Horsepower and House Moving in Stratford


  • History   Friday, May 13, 2022   Hayden Bulbrook
Anchor Wire and Frame Co. on Albert Street at the intersection of Waterloo Street South in 1905. It would be being moved behind the Queen’s Hotel Stables shown here. Vince Gratton Collection. Colourized by Hayden Bulbrook.


Anchor Wire and Frame Co. on Albert Street at the intersection of Waterloo Street South in 1905. It would be being moved behind the Queen’s Hotel Stables shown here. Vince Gratton Collection. Colourized by Hayden Bulbrook.


Most people are surprised to know that a building can, in fact, be moved. That’s right, it can be picked up, carried down the road, and placed on a new foundation. Today, this happens with professional moving companies that place buildings on trucks with synchronized hydraulic systems to even weight distribution and stabilize the building during transport. What may come as an even greater surprise to some is that buildings were being moved by the 18th century and, like many technological innovations of the past, there are historic examples of moving buildings in Stratford with at least three structures moved in the early twentieth century. We focus on two of these buildings.

By 1903, the City of Stratford was petitioning the Dominion government to build an armoury here. London architect Hubert Carroll McBride designed the armoury and in November 1904, Nagle & Mills of Ingersoll successfully received the tender to build it on the northwest corner of Waterloo Street South and Albert Street. Work on the armoury would commence in March 1905 but it would necessitate the relocation of two Albert Street buildings. 

One building was a two-storey yellow brick commercial block that housed the Anchor Wire Company. This company was incorporated in March 1897 and had financial backing from prominent local businessmen including merchants Robert Mitchell Ballantyne (T. Ballantyne & Sons), Alfred James McPherson (A.J. McPherson & Co), and John Leeming Bradshaw, as well as manufacturers Edmund Tyndal Dufton (Dufton & Sons) and Arthur Henry King (Stratford Soda Water Works), and accountant Alfred Coulson Mowat (Mowat & Johnston). The other building was a two-and-half-storey red brick front gable structure that was the residence of fire chief R.H. Myers. Both buildings likely predated 1885. Land records suggest His Majesty King Edward the Seventh dished fairly handsome payments to the property owners for the land on this corner. These buildings, which were demolished in the late 20th century, were relocated on Albert Street just east of Waterloo Street about where the post office and its parking lot are today.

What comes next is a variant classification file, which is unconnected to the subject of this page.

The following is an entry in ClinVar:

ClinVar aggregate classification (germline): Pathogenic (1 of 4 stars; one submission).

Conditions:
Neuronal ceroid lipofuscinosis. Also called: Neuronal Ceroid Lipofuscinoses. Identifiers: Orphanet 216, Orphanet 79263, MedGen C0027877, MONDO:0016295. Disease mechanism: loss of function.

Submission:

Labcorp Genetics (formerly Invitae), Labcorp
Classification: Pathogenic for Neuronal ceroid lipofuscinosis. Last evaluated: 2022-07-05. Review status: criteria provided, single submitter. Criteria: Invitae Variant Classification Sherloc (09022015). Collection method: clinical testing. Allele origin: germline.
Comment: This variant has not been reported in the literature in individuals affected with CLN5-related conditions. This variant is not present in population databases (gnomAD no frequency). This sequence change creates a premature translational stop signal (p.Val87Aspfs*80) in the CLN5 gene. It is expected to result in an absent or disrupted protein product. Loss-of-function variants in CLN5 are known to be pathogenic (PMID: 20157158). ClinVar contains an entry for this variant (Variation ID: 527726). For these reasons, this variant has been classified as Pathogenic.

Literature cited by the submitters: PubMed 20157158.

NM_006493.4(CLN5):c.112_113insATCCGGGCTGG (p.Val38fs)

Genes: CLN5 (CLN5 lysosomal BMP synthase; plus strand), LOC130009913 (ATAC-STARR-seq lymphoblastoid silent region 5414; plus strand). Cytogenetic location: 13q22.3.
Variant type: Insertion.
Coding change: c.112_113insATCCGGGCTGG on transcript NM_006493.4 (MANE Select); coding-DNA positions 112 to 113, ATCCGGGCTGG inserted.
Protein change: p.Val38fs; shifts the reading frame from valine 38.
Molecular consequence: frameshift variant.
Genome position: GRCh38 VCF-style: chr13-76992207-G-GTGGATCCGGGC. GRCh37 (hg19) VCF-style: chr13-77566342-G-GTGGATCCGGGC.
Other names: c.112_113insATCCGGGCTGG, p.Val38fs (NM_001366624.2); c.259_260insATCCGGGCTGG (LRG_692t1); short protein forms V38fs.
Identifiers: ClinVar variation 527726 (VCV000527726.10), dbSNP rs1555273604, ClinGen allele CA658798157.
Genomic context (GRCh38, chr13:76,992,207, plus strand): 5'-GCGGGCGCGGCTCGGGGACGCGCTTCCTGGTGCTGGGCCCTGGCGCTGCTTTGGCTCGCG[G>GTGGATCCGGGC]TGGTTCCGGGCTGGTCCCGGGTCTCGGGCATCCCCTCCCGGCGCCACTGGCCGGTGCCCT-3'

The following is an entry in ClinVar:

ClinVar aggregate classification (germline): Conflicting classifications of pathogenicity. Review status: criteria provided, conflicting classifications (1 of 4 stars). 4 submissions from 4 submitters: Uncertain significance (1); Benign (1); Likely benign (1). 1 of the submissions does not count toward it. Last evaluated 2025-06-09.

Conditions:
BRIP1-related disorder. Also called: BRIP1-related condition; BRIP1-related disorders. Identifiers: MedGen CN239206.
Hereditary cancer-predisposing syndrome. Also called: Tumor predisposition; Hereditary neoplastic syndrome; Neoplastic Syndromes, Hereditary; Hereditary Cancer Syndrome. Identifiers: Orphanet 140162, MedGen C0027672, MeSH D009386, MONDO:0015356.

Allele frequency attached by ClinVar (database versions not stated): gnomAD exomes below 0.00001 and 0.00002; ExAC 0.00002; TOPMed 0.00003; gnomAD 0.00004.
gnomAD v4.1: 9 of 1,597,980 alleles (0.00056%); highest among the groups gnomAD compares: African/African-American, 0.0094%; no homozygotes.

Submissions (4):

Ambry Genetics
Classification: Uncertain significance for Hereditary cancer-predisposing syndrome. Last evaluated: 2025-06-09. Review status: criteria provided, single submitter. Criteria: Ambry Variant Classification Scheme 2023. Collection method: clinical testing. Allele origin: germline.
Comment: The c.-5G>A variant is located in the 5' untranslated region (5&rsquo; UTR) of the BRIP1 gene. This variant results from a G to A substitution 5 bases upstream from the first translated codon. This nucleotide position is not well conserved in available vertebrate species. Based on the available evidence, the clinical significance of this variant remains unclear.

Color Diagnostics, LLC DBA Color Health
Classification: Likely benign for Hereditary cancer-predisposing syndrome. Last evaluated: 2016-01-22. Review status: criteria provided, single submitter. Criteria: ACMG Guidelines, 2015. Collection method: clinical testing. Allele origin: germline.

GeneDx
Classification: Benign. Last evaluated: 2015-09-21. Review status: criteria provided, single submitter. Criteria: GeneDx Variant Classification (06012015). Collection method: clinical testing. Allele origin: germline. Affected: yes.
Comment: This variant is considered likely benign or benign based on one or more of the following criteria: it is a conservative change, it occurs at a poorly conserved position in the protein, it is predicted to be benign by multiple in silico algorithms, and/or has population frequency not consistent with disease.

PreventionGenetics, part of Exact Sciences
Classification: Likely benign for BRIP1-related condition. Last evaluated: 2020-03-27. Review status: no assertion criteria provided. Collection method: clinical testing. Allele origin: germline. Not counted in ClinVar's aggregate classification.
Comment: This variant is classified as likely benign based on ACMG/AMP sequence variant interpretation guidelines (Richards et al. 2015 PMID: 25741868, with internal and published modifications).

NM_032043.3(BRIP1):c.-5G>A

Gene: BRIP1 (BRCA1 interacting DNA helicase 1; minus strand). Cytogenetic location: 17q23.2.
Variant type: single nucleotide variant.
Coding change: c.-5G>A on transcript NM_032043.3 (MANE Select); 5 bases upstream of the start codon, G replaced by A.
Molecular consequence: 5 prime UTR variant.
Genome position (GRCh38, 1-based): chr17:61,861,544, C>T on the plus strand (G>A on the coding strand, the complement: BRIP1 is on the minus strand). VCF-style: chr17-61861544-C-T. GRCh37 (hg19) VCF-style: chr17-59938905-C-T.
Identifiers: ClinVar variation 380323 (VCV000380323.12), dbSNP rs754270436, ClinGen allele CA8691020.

The old methods of moving buildings were far less sophisticated and far more labour intensive than today. There was a higher risk of failure. However, strength and sheer horsepower appeared to get the job done. The moving process was really quite simple. As scholars Ming-Hsiu Su and Huey-Jiun Wang described, there were four steps: Reinforcing, Separating & Lifting, Moving, and Positioning. 

Essentially, three tools were required. These were jackscrews, rollers, and timbers. After a trench was dug around the house, cribbing was meticulously constructed, ideally with pine joists, to reinforce the structure. It was easy to hear if pine was splitting therefore disaster could be averted. Horizontal timber beams were placed along the bottom of the house in 3-foot intervals. The jackscrews were positioned at each corner of the building between the foundation and the sills. Ideally with the coordination of multiple people, each screw was rotated simultaneously to lift the structure off its foundation. Once it was lifted to a suitable level the screws were replaced with timber that would aid the horizontal movement of the building.

As seen in the photographs, the buildings were moved along a timber track atop rollers to their destination. The rollers were lubricated with tallow and soap to ease horizontal movement. Transportation typically involved literal horsepower with the horse sometimes pulling a cable around a capstan or winch that was moored into the ground. With sound planning, foundations at the new locations would have been constructed prior to moving.  The positioning process on new foundations would be, more or less, the reversal of the separating and lifting process. Though with some variation, this moving process persisted well into the 1920s.

With the province and developers looking to densify our cities, moving historic buildings should be considered more often. While relocation removes a historic structure from its contextual landscape, it is a step toward preserving historic material and lessening our impact on the planet. The most historically significant buildings ought to stay put, but perhaps relocation is an appropriate method for older buildings that do not necessarily have significant heritage value but are worth preserving, nonetheless. The City of Stratford should look toward moving buildings such as those at 388, 390, and 396 Ontario Street rather than let their rich building material end up in the landfill. Unlike a century ago, the job wouldn’t even require horses!